Heather Joseph reports that, in a speech to the American Association for Cancer Research, Vice President Joe Biden calls for more Open Access to research results in order to speed up the development of new cancer treatments and cures:
Noting that “we should measure progress by improving patient outcomes, not just publications,” the Vice President addressed the need for not only making open access the norm in cancer research, but also rewarding researchers for making their papers openly available.
He continued: “What you propose and how it affects patients, it seems to me, should be the basis of whether you continue to get the grant. And scores of your colleagues — scores — said make publications more readily available.”
“Right now, you work for years to come up with a significant breakthrough, and if you do, you get to publish a paper in one of the top journals,” the Vice President said. “For anyone to get access to that publication, they have to pay hundreds or even thousands of dollars to subscribe to a single journal. And here’s the kicker—the journal owns the data for a year. Your outfit does this.“
“And by the way, the taxpayers fund $5 billion a year in cancer research every year, but once it’s published, nearly all of that taxpayer-funded research sits behind walls. Tell me how this is moving the process along more rapidly.”
Figshare has released this helpful chart of Federal agency responses to the OSTP request for policies on sharing of funded research outputs.
Valen, Dan; Blanchat, Kelly (2015): Overview of OSTP Responses. figshare.http://dx.doi.org/10.6084/m9.figshare.1367165 Retrieved 15:48, May 05, 2015 (GMT)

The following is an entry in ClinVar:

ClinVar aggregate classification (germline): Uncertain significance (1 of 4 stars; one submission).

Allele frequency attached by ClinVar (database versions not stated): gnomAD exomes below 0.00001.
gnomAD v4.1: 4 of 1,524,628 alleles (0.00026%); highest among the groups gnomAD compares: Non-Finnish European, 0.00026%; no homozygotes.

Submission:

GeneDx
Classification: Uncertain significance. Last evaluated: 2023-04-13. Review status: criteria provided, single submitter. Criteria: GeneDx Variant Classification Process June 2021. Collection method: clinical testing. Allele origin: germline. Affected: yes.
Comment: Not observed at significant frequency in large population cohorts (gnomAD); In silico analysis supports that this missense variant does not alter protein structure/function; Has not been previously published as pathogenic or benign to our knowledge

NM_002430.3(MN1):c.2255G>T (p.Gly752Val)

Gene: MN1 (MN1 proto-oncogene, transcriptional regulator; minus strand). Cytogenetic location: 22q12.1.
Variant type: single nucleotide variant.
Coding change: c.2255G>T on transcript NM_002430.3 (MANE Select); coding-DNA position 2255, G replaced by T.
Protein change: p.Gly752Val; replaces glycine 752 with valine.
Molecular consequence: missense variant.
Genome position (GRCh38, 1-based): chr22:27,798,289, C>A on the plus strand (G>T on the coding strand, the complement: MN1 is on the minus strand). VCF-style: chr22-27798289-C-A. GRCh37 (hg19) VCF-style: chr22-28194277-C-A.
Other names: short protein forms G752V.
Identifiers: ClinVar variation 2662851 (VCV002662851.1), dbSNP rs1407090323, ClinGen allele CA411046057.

This chart is based on a crowd-sourced open Google Spreadsheet that consolidates guidelines from federal agencies as a result of the Whitehouse’s Office of Science and Technology Policy’s (OSTP) 2013 statement. The chart is an overview of each agency’s compliance with policies that are intended to “[open] goverment data resources” by working towards public access for all research outputs supported by federal funding (Process Toward Opening Data Government Resources. The White House, 16 Aug. 2013. Web.).
A recent post in Civil Service World, a UK publication, analyzes the importance of open data to the development of the forthcoming United Nations Sustainable Development Goals.
It’s already becoming clear that open data holds particular resonance for international development. By 2013, 12 of the 41 available national platforms for accessing open data had been created by developing countries. And with the African Development Bank becoming the first pan-African entity to provide regional information through a central platform, it is increasingly likely that open data will form a central part of the plans for the SDG framework.
The timing is certainly significant. Driven by a push for greater aid effectiveness and accountability from development programmes, there has been an increasing need to measure results using reliable, transparent data as evidence. But its potential is not just limited to tracking aid effectiveness.
Open data can also be used to inform evidence-based policy-making and the design of government services by providing a source of information to identify wasteful spending, better target resources and design more responsive services. By opening up data sets typically on a central portal, government departments can share information easily and prevent silos from emerging. Evidence suggests that where governments have introduced open data portals, a large proportion of the views or downloads are from civil servants in other departments.